Supply tube 10 and suction tube 12 are attached near their lower ends 27, 29 respectively, to bracket 28 on its vertical fin 30. The horizontal base 32 of bracket 28 is disposed beneath a mattress on which the patient is lying. Bracket 28 provides support for surgical drape support 1.
Supply tube 10 at its lower end 33 is coupled to a supply valve 34, which in turn is coupled to an oxygen or air source 36. Likewise, suction tube 12 at its lower end 37 is coupled to a suction valve 38, which is in turn coupled to a suction source 40. The valves are for the convenience of the anesthesiologist and may be omitted in an alternative configuration.
Because the tubes must support the weight of the drape, they must be rigid, but be capable of being shaped. Malleable tubes allow the surgeon to easily manipulate surgical drape support 1 to accommodate variations in patient size and shape. In one embodiment, the tubes are formed from a single piece of soft copper tubing covered by a crosslinked fluoropolymer or polyolefin tubing, or similar material. Plug 22 is formed by blocking the tubing, and ports 24, 26 are made by drilling holes into the tubing on either side of plug 22. In another embodiment, the tubes are formed from a tandem series of commercially available ball and socket tubing links. Special purpose links are available, such as links with nozzles (to form ports 24,26) and valves (to form plug 22).
While preferred embodiments of the invention have been illustrated in detail, it is apparent that modifications and adaptations of the preferred embodiments will occur to those skilled in the art. It is to be expressly understood that such modifications and adaptations are in the spirit and scope of the invention as set forth in the following claims:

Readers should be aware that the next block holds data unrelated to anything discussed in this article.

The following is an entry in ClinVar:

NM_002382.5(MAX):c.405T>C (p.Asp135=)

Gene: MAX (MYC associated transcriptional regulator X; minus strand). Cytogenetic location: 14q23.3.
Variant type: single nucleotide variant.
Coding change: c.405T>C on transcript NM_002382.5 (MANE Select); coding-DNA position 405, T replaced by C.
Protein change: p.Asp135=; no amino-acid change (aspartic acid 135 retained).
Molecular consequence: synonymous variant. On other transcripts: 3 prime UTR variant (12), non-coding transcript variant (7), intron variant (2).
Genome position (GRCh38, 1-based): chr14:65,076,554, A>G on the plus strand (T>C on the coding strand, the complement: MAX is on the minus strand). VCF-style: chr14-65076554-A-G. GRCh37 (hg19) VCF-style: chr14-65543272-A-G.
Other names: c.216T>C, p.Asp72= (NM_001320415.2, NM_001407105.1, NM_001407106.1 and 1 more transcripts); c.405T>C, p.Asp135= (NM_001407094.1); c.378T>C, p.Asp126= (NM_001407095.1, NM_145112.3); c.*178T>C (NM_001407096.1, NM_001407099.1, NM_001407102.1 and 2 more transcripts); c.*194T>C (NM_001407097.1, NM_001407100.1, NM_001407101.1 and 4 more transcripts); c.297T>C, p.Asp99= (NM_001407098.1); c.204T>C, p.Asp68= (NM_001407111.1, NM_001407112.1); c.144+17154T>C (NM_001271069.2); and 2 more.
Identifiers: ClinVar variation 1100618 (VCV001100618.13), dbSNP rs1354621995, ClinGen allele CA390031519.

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|Citing Patent||Filing date||Publication date||Applicant||Title|
|US6978785 *||Apr 12, 2004||Dec 27, 2005||Iniversal Vision Biotechnology Co., Ltd.||Eye-surgical holed towel|
|US7591269 *||Apr 29, 2005||Sep 22, 2009||Small Thomas J||Medical procedure drape|
|US20050224081 *||Apr 12, 2004||Oct 13, 2005||Pi-Jung Lin||Eye-surgical holed towel|
|US20060243285 *||Apr 29, 2005||Nov 2, 2006||Small Thomas J||Medical procedure drape|
|US20130199543 *||Jan 16, 2013||Aug 8, 2013||E. Kathryn Hinson||Sterile drape support|
|WO2014025702A1 *||Aug 5, 2013||Feb 13, 2014||Xcelerator Labs, Llc||Sterile surgical drape for ophthalmic surgery|
|U.S. Classification||128/852, 602/74, 128/849, 128/858|
|May 31, 2005||CC||Certificate of correction|
|Sep 27, 2008||FPAY||Fee payment|
Year of fee payment: 4
|Nov 12, 2012||REMI||Maintenance fee reminder mailed|
|Mar 29, 2013||LAPS||Lapse for failure to pay maintenance fees|
|May 21, 2013||FP||Expired due to failure to pay maintenance fee|
Effective date: 20130329